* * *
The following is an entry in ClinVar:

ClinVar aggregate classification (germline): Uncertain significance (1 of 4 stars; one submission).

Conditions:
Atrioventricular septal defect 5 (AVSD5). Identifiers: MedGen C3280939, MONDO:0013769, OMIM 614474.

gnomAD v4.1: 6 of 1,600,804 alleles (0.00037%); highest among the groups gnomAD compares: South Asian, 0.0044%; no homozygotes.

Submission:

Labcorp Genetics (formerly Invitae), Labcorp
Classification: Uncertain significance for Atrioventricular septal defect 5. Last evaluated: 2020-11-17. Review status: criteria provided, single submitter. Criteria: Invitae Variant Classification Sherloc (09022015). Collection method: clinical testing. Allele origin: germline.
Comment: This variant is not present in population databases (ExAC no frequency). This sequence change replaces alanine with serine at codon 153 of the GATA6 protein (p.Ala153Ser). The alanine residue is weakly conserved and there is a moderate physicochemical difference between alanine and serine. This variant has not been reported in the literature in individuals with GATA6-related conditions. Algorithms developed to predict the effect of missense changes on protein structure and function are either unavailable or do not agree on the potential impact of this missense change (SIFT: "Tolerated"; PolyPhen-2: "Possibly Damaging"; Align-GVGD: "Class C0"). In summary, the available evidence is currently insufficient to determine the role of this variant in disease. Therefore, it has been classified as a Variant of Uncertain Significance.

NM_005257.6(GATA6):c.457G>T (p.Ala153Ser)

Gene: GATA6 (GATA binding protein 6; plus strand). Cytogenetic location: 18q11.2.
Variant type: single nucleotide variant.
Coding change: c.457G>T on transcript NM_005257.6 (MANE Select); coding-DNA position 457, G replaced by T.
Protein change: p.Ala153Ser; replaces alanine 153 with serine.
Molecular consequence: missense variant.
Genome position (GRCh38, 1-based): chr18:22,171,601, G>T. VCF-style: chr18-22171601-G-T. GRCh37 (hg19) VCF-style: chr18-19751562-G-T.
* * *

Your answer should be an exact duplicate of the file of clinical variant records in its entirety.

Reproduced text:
The following is an entry in ClinVar:

ClinVar aggregate classification (germline): Uncertain significance (1 of 4 stars; one submission).

Conditions:
Atrioventricular septal defect 5 (AVSD5). Identifiers: MedGen C3280939, MONDO:0013769, OMIM 614474.

gnomAD v4.1: 6 of 1,600,804 alleles (0.00037%); highest among the groups gnomAD compares: South Asian, 0.0044%; no homozygotes.

Submission:

Labcorp Genetics (formerly Invitae), Labcorp
Classification: Uncertain significance for Atrioventricular septal defect 5. Last evaluated: 2020-11-17. Review status: criteria provided, single submitter. Criteria: Invitae Variant Classification Sherloc (09022015). Collection method: clinical testing. Allele origin: germline.
Comment: This variant is not present in population databases (ExAC no frequency). This sequence change replaces alanine with serine at codon 153 of the GATA6 protein (p.Ala153Ser). The alanine residue is weakly conserved and there is a moderate physicochemical difference between alanine and serine. This variant has not been reported in the literature in individuals with GATA6-related conditions. Algorithms developed to predict the effect of missense changes on protein structure and function are either unavailable or do not agree on the potential impact of this missense change (SIFT: "Tolerated"; PolyPhen-2: "Possibly Damaging"; Align-GVGD: "Class C0"). In summary, the available evidence is currently insufficient to determine the role of this variant in disease. Therefore, it has been classified as a Variant of Uncertain Significance.

NM_005257.6(GATA6):c.457G>T (p.Ala153Ser)

Gene: GATA6 (GATA binding protein 6; plus strand). Cytogenetic location: 18q11.2.
Variant type: single nucleotide variant.
Coding change: c.457G>T on transcript NM_005257.6 (MANE Select); coding-DNA position 457, G replaced by T.
Protein change: p.Ala153Ser; replaces alanine 153 with serine.
Molecular consequence: missense variant.
Genome position (GRCh38, 1-based): chr18:22,171,601, G>T. VCF-style: chr18-22171601-G-T. GRCh37 (hg19) VCF-style: chr18-19751562-G-T.